Earlier in his admonition, the Bishop, Diocese of Bori, Methodist Church Nigeria, Rt. Revd. Innocent Ndinwii, urged the people of Ogoni to ensure they play their individual parts to achieve their desire for a governor of Ogoni extraction in 2015.

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Ogoni: Shell’s Exit Strategy Stirs Controversy

FOR International Oil Companies (IOCs), including Shell Petroleum Development Company (SPDC), Ogoni is one big piece of cake, — full of oil deposits (currently 750million barrel reserve in OML 11 alone) and very cost effective to exploit. So, the attraction to ‘stay put’ remains irresistible, despite decades of deadly agitation by local communities whose means of livelihood and general environment, according to a United Nations agency, have been utterly compromised and would need, at least, 30 years of effective cleanup.

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Agony of oil spill in Goi community, Ogoniland

The pathetic story of oil spills in the Niger Delta region is a sad tale of neglect and lack of commitment on the part of the critical stakeholders, especially the oil companies, to do the needful. Correspondent, ALICE ONUKWUGHA, writes on the sorry state of Goi community in Ogoni land, South-South, Nigeria.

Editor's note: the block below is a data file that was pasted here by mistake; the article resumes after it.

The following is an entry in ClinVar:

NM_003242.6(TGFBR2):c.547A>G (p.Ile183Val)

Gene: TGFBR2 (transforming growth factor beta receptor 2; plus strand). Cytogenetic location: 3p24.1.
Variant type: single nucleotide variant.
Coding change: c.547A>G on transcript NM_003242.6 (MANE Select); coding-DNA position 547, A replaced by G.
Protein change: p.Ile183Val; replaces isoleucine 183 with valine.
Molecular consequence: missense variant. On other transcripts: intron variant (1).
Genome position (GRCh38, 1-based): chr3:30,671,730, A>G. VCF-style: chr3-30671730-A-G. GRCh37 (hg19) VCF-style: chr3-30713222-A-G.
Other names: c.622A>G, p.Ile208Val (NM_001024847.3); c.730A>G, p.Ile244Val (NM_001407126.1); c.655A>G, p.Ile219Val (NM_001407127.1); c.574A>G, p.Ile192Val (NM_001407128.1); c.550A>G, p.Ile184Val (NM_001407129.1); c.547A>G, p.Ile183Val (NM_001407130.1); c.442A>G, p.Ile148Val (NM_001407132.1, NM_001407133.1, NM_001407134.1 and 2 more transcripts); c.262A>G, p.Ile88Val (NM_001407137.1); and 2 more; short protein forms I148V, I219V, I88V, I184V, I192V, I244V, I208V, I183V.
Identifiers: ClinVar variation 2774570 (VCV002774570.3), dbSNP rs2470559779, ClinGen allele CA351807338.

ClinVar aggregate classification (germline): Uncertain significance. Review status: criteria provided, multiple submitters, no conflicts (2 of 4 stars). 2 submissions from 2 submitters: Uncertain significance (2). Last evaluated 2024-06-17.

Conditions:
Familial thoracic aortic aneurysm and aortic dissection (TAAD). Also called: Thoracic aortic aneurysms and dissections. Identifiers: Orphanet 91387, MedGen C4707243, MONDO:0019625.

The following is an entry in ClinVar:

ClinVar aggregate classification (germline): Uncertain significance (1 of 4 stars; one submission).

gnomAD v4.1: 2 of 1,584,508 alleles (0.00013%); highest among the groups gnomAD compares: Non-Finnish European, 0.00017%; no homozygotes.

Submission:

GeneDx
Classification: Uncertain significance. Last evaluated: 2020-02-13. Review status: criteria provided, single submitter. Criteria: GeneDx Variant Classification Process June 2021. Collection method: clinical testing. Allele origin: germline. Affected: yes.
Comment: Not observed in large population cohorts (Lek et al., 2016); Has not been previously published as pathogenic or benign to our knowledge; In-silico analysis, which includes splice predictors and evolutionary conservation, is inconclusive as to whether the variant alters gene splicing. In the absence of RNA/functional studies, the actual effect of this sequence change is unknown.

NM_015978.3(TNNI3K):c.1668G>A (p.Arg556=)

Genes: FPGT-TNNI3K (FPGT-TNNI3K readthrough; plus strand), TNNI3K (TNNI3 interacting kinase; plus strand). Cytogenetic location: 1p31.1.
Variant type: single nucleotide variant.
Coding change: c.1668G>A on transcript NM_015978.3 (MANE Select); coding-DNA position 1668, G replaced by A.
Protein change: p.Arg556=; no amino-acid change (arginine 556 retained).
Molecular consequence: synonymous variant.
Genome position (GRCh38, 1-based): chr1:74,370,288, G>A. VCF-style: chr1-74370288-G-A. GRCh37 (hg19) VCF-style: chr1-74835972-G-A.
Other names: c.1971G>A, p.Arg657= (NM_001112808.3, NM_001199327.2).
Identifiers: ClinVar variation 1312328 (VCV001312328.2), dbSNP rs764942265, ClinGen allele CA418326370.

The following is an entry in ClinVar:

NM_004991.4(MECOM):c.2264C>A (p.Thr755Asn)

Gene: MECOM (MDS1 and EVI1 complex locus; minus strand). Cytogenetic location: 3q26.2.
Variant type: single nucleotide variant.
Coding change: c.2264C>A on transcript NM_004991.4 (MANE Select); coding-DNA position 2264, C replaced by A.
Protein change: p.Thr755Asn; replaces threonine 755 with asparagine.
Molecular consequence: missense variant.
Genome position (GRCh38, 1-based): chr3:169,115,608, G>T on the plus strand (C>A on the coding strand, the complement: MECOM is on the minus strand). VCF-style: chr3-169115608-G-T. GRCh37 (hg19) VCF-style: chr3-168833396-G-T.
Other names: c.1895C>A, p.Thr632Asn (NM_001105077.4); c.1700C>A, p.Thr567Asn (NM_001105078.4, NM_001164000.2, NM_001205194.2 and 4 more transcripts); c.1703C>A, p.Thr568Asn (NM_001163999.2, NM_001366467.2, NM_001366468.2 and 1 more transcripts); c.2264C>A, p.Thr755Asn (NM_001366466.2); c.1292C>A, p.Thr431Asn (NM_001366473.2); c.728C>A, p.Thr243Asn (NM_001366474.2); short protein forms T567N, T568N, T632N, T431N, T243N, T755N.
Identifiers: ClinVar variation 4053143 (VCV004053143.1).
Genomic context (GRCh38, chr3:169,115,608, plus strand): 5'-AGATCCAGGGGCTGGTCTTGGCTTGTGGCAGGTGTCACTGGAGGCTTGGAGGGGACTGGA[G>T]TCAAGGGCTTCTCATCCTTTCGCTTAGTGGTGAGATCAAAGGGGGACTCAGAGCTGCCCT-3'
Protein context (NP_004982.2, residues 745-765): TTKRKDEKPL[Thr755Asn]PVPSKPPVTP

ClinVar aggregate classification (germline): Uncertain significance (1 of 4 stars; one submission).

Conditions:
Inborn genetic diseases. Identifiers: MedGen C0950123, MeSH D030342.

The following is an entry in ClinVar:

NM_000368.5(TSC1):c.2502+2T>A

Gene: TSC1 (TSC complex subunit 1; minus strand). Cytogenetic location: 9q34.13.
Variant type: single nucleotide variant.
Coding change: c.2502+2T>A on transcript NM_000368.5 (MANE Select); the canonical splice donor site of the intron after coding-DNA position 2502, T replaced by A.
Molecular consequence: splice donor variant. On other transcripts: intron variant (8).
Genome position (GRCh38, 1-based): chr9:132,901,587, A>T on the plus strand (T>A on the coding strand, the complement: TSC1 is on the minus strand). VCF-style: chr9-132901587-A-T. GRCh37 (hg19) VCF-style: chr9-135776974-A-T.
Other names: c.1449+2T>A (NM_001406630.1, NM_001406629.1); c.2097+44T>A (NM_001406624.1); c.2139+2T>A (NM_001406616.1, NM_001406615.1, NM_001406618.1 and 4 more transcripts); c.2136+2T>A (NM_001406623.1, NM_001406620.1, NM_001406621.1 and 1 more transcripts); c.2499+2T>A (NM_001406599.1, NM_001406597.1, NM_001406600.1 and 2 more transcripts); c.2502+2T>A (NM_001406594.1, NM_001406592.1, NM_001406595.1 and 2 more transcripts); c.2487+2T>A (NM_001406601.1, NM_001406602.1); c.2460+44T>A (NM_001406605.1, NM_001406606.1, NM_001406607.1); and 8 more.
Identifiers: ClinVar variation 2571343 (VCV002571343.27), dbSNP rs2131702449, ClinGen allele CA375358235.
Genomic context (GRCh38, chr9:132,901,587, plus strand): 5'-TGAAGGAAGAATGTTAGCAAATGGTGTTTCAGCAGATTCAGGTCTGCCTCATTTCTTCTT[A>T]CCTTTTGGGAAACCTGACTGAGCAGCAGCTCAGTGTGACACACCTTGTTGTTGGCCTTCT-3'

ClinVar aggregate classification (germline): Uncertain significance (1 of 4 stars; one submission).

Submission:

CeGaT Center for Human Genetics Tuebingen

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Shell Considers Secret Sale of Ogoni Oil Fields

Shell Petroleum Development Corporation (SPDC) is secretly working to sell its licences in Ogoniland, Rivers State, including its stake in the 750 million barrels Oil Mining Lease (OML) 11, New Telegraph gathered yesterday.

Shell has 30 per cent holding, its partners, Total has 10 per cent while ENI holds 5 per cent in OML 11 located in the heart of the Ogoniland.